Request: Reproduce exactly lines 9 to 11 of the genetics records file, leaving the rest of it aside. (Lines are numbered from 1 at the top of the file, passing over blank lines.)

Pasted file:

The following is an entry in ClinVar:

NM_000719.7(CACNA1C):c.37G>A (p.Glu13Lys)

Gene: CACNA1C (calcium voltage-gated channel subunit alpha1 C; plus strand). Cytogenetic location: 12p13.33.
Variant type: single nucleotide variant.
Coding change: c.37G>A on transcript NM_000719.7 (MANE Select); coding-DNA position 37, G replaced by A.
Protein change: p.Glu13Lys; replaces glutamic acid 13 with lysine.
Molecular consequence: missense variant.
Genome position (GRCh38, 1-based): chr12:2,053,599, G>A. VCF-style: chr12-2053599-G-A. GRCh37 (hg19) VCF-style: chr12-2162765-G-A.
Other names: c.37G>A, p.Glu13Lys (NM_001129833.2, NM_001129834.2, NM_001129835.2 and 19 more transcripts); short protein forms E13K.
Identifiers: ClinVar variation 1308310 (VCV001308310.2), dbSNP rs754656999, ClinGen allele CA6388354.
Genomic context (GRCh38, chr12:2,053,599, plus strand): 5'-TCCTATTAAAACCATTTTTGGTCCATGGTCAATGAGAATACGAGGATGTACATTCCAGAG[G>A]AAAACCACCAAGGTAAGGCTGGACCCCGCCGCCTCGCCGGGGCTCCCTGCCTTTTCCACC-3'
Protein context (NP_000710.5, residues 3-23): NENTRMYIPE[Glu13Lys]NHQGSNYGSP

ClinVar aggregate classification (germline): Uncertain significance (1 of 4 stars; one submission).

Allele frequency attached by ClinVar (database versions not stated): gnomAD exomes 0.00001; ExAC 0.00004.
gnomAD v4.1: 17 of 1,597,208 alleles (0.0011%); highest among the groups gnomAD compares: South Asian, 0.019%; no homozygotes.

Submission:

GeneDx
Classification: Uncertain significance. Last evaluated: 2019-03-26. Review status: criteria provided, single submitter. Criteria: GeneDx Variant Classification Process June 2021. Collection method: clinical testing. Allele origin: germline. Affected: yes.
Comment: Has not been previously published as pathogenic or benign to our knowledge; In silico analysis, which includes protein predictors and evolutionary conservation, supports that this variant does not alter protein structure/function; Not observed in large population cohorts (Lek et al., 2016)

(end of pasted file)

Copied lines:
Other names: c.37G>A, p.Glu13Lys (NM_001129833.2, NM_001129834.2, NM_001129835.2 and 19 more transcripts); short protein forms E13K.
Identifiers: ClinVar variation 1308310 (VCV001308310.2), dbSNP rs754656999, ClinGen allele CA6388354.
Genomic context (GRCh38, chr12:2,053,599, plus strand): 5'-TCCTATTAAAACCATTTTTGGTCCATGGTCAATGAGAATACGAGGATGTACATTCCAGAG[G>A]AAAACCACCAAGGTAAGGCTGGACCCCGCCGCCTCGCCGGGGCTCCCTGCCTTTTCCACC-3'